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Relations between China and Britain are fraying amid growing concerns among British politicians about China’s economic influence and Hong Kong.
Prime Minister Boris Johnson’s tougher stance reflects increasing cross-party scepticism, while Chinese diplomats have not contradicted media reports that Beijing would retaliate if Chinese business activities are limited.
Britain is undergoing one its biggest geopolitical shifts in decades as it seeks a post-Brexit agreement with the European Union.
It will also be watching the result of the US presidential election in November that will define the course of its transatlantic relationship amid growing disenchantment about what the “golden era” in its relationship with China offers.
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Apart from putting pressure on Beijing to revoke a plan for national security law in the former British colony – Johnson has said he would offer 3 million Hongkongers a path to British citizenship if the law is passed – Britain is also reviewing its plans to allow Chinese telecoms giant Huawei a role in the country’s 5G network over security concerns, and wants to form a D10 club of democratic partners (the G7 plus Australia, South Korea and India) to develop technology.
Johnson’s government is also reportedly considering new laws to step up screening of Chinese investments on national security grounds, amid fears that the economic downturn could result in more foreign takeovers of British businesses.
Britain’s series of actions suggest it is ready to inch closer towards Washington’s decoupling approach to China, rather than the EU’s more conciliatory stance.
China has already warned Britain of the consequences of any actions it takes.
Foreign Minister Wang Yi told his British counterpart Dominic Raab that Britain should be “extremely cautious” about Hong Kong and not meddle in the city’s affairs, the foreign ministry in Beijing said on Tuesday.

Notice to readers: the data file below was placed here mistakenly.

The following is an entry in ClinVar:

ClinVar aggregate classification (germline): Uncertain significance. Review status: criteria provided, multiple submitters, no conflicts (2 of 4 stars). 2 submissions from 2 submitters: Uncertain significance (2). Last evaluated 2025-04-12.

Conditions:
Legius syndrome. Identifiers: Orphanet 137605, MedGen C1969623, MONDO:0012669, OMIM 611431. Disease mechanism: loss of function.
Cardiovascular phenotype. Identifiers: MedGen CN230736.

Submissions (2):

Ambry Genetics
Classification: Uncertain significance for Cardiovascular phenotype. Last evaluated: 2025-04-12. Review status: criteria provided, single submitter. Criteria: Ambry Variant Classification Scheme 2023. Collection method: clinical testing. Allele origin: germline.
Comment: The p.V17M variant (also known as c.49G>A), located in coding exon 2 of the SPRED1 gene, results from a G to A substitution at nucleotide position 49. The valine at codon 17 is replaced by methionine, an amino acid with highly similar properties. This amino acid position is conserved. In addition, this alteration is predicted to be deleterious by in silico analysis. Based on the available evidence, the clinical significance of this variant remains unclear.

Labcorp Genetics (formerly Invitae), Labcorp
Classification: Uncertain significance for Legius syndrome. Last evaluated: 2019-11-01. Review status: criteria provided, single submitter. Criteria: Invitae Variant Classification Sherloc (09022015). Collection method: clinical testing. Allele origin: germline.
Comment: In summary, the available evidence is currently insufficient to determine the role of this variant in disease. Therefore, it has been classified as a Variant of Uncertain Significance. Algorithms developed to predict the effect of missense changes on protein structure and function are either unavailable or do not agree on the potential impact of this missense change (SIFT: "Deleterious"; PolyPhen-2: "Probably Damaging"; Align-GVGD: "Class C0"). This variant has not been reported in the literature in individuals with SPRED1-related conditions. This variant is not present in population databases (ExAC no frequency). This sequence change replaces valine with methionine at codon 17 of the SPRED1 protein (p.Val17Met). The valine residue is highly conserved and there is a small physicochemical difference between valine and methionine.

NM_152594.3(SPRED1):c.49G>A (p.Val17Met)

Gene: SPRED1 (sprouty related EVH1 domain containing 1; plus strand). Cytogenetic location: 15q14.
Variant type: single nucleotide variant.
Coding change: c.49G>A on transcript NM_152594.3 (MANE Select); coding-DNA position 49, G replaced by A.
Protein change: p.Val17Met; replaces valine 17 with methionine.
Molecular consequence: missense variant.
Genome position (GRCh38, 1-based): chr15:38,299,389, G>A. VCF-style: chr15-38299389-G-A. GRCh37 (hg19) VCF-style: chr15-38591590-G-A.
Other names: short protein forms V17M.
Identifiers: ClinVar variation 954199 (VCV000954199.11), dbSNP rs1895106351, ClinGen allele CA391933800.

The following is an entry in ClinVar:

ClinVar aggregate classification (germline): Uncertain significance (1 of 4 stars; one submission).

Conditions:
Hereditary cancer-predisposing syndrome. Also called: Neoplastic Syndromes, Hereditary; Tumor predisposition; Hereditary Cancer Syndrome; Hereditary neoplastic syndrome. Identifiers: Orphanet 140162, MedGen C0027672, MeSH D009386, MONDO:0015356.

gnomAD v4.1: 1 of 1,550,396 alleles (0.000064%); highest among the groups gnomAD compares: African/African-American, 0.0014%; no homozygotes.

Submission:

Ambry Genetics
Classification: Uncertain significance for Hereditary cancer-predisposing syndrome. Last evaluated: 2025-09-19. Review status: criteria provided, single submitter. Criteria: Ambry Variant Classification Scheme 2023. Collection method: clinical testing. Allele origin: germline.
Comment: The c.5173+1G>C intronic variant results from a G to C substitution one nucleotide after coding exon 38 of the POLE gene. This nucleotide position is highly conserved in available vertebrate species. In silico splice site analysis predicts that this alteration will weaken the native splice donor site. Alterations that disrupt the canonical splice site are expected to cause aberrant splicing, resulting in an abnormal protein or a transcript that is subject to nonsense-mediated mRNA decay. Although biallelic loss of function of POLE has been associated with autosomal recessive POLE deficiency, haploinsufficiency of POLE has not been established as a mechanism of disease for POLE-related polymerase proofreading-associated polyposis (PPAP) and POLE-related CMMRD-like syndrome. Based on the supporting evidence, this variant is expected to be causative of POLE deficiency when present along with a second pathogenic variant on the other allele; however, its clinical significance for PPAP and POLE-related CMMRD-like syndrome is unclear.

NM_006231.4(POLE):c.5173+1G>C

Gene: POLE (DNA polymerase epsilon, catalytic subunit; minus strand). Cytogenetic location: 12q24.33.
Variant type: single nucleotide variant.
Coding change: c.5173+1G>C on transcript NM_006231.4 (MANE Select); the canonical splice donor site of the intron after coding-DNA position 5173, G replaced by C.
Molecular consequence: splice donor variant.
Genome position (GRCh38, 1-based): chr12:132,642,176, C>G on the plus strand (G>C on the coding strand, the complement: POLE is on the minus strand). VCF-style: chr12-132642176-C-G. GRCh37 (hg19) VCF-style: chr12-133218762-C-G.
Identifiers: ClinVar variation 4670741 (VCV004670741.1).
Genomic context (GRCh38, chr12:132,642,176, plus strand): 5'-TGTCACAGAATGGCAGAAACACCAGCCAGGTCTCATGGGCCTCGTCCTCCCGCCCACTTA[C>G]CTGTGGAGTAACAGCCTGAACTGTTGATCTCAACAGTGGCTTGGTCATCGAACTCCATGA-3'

Meanwhile, China’s ambassador to London, Liu Xiaoming, told business leaders that Beijing viewed the Huawei matter as “a litmus test of whether Britain is a true and faithful partner”, according to The Sunday Times newspaper.
The report continued that Liu had warned that Chinese companies might pull out of major infrastructure projects, including nuclear power plants and a high-speed rail line.
China General Nuclear Power plans to build its own nuclear reactor at Bradwell in Essex, while China has a minority share in plants at Hinkley Point in Somerset and Sizewell C in Suffolk, both in partnership with EDF of France.
This week Huawei launched a newspaper and internet campaign to mark 20 years of doing business in Britain.
The Chinese telecoms company said it was “as committed as ever” to providing “the best equipment to the UK’s 5G mobile and full-fibre broadband providers”.
But Iain Duncan Smith, a former Conservative Party leader, said: “We shouldn’t give way to threats like this. The moment a country starts threatening you, it’s a country that you therefore shouldn’t be doing business with.”
Duncan Smith, the co-chair of the recently launched Inter-Parliamentary Alliance on China – an international grouping calling for a “tougher stance” towards Beijing – also said he was not worried about China’s reported threat to pull out of nuclear projects in Britain.
“I’m certainly not in favour of building more nuclear plants using greater Chinese technology,” he said, adding that Britain should focus on other sources of energy “which would be wholly British or certainly brought about by members of the free world”.
Tom Tugendhat, chairman of the parliamentary foreign affairs committee, said the British government would need to weigh its decisions against the strategic interests of the country and the need to defend the international rules-based system.
“Let’s not pretend that the nuclear plant is a show of some extraordinary generosity,” said Tugendhat, who also leads the new China Research Group in Westminster.
Lisa Nandy, the foreign affairs spokeswoman for the opposition Labour Party, asked the government to respond to the threats of Chinese countermeasures by building “an alliance of democracies” to stand up to the “aggressive behaviour and clear breaches of international law”.
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The war of words has also spilled onto social media.
The British embassy in China posted an image of a candle on its Twitter page on June 4, to mark the 31st anniversary of the bloody Tiananmen Square crackdown.
Ma Hui, a minister at the Chinese embassy in Britain, left a couple of messages under the tweet, one of which read: “Rest in peace to the 40,000 who lost their lives to Covid-19 in the UK.”
In the other one read “And those who tragically died in Grenfell Tower fire 3 years ago” – a reference to a tower block fire in west London that killed 71 people.
His comments were criticised by other social media users for disrespecting the Tiananmen victims.
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This article Beijing fires warning shot as Britain reconsiders China ties first appeared on South China Morning Post